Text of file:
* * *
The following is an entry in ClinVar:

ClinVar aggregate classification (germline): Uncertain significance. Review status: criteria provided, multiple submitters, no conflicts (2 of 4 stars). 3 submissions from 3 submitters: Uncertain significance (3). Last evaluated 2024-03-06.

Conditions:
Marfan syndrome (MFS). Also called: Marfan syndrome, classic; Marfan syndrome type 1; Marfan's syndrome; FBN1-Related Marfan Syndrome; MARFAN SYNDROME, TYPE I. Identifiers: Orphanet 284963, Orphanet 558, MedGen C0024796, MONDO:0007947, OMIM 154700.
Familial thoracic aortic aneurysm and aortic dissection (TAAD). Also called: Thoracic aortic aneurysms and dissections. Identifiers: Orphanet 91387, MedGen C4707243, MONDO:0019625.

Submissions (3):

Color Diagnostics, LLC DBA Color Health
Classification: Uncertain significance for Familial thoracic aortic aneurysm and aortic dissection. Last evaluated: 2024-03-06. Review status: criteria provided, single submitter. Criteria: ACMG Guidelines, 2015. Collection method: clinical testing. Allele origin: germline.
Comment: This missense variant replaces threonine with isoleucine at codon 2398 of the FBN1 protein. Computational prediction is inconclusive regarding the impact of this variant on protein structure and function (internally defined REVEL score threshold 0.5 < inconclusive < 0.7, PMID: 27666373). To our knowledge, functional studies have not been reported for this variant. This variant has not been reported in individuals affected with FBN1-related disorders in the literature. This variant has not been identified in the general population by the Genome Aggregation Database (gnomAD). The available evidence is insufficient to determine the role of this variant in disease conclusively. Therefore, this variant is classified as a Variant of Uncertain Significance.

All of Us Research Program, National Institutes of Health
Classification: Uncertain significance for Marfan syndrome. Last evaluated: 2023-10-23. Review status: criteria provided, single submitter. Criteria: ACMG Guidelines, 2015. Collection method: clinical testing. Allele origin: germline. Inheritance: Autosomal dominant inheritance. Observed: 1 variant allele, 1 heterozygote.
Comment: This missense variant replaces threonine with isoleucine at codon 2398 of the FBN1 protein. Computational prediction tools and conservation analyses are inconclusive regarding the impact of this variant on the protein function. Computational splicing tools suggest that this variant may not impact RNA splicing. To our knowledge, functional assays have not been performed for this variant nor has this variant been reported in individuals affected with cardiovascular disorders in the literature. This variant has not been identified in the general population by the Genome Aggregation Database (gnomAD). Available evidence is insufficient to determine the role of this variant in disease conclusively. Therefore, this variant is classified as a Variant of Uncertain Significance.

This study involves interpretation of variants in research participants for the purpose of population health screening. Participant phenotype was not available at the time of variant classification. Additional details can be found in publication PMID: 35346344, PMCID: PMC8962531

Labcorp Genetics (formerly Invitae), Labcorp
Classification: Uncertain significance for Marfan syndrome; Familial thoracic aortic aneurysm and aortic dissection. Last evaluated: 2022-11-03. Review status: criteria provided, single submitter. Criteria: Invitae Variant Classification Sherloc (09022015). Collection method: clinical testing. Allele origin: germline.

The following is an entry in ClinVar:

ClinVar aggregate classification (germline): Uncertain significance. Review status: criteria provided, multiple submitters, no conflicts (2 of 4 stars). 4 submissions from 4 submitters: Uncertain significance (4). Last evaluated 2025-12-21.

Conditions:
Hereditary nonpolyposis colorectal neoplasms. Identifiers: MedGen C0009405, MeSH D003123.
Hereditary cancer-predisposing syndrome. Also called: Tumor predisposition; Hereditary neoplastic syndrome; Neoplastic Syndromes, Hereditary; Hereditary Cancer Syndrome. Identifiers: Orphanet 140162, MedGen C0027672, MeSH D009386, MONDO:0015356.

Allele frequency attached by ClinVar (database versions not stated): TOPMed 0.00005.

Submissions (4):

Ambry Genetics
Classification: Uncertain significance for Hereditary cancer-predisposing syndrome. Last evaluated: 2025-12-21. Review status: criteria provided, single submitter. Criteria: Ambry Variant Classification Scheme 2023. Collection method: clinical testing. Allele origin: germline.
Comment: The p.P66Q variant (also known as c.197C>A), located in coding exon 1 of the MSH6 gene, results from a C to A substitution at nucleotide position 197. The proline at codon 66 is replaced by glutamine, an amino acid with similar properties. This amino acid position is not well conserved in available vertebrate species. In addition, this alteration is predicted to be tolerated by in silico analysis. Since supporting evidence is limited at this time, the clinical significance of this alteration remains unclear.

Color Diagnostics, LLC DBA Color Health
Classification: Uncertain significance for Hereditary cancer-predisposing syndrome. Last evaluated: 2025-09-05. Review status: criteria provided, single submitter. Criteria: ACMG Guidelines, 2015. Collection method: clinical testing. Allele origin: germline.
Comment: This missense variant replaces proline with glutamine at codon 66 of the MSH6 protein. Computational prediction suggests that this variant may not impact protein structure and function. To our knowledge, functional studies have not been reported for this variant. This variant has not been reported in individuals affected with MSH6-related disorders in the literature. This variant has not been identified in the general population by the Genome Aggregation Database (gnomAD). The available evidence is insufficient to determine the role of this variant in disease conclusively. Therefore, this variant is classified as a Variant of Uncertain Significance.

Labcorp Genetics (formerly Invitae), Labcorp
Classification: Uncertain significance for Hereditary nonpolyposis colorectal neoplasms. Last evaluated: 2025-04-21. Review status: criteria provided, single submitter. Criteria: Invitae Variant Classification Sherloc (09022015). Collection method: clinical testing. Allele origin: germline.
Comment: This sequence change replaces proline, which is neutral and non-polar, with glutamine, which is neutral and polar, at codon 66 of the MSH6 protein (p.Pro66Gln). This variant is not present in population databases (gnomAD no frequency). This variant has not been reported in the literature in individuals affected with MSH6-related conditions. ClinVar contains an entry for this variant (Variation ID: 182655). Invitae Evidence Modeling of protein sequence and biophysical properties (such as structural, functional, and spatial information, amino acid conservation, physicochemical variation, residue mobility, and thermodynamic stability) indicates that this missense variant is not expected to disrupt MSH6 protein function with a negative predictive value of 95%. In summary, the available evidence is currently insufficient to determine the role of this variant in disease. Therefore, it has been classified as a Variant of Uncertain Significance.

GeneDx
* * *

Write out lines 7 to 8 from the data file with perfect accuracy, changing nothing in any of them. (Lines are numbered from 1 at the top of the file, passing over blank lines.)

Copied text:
Color Diagnostics, LLC DBA Color Health
Classification: Uncertain significance for Familial thoracic aortic aneurysm and aortic dissection. Last evaluated: 2024-03-06. Review status: criteria provided, single submitter. Criteria: ACMG Guidelines, 2015. Collection method: clinical testing. Allele origin: germline.